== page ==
UserLAnd doesn’t support the SysV init system since it is really just a PRoot. As a bit of a hack, we will create a startup script called /linuxrc like the old days. We are going to call that script from /support/ In the script for the lighttpd service, we will ensure the html directory is running from /sdcard. This will make the website files accessible to most of the Android OS. Since UserLAnd doesn’t have good shutdown mechanics, we will likely have to sanitize the tor lock file to allow subsequent restarts. UserLAnd also has some issues with user permissions so you have to run any tor launch scripts from the service context. We can achieve this through the runuser command.

One wierd bit in the script is the block_for_hostname function. Sometimes when the tor server starts up, it can take a second to generate the first hostname file. To keep the system running smoothly, we put that wait on the hostname file into the background.

Edit/Create a new tor.rc file (vi /linuxrc)

#! /bin/bash
# Note, this file is called from /support/
function block_for_hostname {
while [ ! -f $hostfile ]; do sleep 100; done
onion=$(cat /var/lib/tor/hidden_service/hostname)
echo “Placeholder: http://$onion/index.lighttpd.html”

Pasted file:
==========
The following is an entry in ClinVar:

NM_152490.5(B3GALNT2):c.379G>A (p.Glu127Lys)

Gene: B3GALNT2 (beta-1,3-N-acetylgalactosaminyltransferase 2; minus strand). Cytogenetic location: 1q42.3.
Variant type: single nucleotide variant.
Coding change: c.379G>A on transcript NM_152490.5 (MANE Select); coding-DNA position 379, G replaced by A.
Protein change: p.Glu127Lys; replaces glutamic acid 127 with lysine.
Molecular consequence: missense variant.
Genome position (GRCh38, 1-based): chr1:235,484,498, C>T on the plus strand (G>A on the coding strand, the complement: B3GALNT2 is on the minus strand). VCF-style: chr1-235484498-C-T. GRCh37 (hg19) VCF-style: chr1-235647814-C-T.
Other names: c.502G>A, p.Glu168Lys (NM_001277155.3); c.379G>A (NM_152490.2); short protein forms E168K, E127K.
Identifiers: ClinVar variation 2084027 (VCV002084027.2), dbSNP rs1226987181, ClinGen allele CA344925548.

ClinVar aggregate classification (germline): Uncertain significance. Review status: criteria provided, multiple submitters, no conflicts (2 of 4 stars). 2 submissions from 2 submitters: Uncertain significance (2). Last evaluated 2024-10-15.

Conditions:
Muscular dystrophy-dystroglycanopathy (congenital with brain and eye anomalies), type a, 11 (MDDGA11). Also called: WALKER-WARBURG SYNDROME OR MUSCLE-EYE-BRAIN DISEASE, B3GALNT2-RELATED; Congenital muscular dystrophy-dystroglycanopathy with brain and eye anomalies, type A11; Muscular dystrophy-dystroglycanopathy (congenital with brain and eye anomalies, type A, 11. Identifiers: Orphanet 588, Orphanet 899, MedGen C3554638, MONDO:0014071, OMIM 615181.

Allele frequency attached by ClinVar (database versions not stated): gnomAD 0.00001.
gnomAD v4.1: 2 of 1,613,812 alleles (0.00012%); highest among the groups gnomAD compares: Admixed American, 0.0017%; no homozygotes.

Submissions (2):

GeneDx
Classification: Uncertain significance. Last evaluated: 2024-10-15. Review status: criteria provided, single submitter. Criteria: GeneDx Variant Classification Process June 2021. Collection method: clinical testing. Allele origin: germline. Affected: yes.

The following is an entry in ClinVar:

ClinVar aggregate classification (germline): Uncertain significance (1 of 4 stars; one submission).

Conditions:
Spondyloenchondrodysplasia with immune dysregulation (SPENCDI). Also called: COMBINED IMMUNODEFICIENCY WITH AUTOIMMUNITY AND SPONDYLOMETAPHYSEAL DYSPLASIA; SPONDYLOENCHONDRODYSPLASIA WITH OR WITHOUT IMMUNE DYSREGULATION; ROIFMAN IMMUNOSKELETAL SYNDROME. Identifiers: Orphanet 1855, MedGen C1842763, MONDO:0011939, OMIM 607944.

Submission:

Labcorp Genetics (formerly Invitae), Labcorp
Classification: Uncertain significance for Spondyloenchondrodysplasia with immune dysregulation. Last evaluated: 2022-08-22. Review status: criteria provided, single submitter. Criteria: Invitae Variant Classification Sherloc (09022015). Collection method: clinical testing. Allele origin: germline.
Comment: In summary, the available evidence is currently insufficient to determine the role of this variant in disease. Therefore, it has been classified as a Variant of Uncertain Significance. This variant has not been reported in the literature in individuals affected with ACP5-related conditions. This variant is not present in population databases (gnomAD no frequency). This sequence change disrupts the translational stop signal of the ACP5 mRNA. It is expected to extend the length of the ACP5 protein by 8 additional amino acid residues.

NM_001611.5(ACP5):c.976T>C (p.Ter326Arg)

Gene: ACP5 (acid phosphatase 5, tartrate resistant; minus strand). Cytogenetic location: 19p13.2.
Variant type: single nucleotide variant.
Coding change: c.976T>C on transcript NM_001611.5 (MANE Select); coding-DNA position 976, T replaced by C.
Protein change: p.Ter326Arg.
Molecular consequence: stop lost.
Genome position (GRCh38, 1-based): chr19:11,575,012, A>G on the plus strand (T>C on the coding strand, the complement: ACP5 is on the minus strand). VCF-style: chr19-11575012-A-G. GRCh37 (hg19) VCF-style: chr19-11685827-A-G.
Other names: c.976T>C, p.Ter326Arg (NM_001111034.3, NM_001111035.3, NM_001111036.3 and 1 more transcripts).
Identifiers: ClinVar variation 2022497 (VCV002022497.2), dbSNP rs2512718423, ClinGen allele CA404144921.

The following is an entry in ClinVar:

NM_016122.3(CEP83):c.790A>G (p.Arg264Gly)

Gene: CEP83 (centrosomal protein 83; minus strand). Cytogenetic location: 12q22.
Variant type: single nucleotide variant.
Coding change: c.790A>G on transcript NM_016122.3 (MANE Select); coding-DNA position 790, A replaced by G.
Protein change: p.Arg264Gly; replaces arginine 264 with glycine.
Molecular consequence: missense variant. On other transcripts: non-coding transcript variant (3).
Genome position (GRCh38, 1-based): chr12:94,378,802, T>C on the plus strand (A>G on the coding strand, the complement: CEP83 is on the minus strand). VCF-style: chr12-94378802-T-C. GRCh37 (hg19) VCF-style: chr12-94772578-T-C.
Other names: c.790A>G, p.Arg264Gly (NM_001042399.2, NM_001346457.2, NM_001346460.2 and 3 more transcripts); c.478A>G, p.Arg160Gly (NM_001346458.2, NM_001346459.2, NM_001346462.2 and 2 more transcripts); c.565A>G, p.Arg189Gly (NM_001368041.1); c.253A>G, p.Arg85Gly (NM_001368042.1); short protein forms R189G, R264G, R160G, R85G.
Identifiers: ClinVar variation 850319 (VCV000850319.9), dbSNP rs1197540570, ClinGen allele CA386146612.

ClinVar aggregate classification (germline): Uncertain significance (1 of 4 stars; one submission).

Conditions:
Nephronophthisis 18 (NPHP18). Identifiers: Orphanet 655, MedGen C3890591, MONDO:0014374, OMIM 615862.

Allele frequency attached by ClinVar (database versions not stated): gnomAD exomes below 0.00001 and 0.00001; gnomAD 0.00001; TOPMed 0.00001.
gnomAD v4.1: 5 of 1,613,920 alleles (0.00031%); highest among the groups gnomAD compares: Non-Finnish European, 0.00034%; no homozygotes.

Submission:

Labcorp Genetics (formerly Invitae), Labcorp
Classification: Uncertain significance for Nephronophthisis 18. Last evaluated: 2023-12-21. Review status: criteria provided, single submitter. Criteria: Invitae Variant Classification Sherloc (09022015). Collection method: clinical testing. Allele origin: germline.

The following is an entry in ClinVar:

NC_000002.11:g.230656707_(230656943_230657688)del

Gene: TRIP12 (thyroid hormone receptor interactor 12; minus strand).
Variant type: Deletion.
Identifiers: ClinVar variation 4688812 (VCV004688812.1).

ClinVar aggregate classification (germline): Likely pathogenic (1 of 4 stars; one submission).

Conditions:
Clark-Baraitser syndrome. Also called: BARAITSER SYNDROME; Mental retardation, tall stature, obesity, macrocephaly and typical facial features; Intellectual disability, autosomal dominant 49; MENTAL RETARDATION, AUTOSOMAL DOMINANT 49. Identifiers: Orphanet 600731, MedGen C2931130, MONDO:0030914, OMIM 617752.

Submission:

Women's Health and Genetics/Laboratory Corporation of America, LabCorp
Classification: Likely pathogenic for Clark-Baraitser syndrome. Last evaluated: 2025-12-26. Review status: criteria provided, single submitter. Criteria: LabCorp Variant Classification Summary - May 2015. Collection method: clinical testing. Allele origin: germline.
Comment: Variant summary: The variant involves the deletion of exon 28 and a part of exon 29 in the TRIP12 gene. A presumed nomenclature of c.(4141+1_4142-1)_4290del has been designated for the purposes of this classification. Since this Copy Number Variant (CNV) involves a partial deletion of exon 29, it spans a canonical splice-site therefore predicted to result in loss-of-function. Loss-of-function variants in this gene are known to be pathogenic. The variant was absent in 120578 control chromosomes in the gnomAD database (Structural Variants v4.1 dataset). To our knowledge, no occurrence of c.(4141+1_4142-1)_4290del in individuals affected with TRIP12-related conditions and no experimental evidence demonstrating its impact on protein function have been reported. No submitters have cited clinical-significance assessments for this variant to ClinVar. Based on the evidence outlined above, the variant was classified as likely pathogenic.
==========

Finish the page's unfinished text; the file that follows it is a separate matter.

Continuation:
ln -sf $logfile /var/log/$(basename $logfile)
# Start lighttpd
if [ ! -L /var/www/html ]; then
mv /var/www/html /sdcard/Android/data/tech.ula/
ln -s /sdcard/Android/data/tech.ula/html /var/www/html
service lighttpd start

# Start Tor
rm -f /var/lib/tor/lock
runuser -s /bin/bash -c “service tor start” debian-tor
block_for_hostname &
} > $logfile 2>&1

We will also need to ensure the file is executable (chmod +x /linuxrc).

Now we want to add the call to /linuxrc to We will add it right before the call to dropbear (vi /support/

dropbear -E -p 2022

Logout and shutdown

As mentioned before, UserLAnd doesn’t have the best shutdown mechanics, but we can do what we can. One annoyance is that since lighttpd and tor are running under the service context they will not shut down with the Ubuntu instance. You may consider this a “feature” if you want them always up. To actually kill the services, you have the kill the UserLAnd process itself. You can do this through app manager in settings (force stop) or through most android task switchers.

Type exit in all SSH sessions you opened from your laptop
Look at your android notifications and exit any open UserLAnd terminals
Long press your Ubuntu distribution and select Stop App.
Kill UserLAnd task.

If you did all of this, your session should have shutdown about as smoothly as you could hope.
All done

You know have a pocket onion server. To start it, simply launch UserLAnd and tap Ubuntu. You don’t even need to log in. To shut down, use the steps described previously. Add files to your website, simply add them in the /sdcard/Android/data/tech.ula/html. If you just want to verify that it works, lighttpd will have a placeholder file at /index.lighttpd.html. For more information, look at the log file at /sdcard/Android/data/tech.ula/linuxrc.log.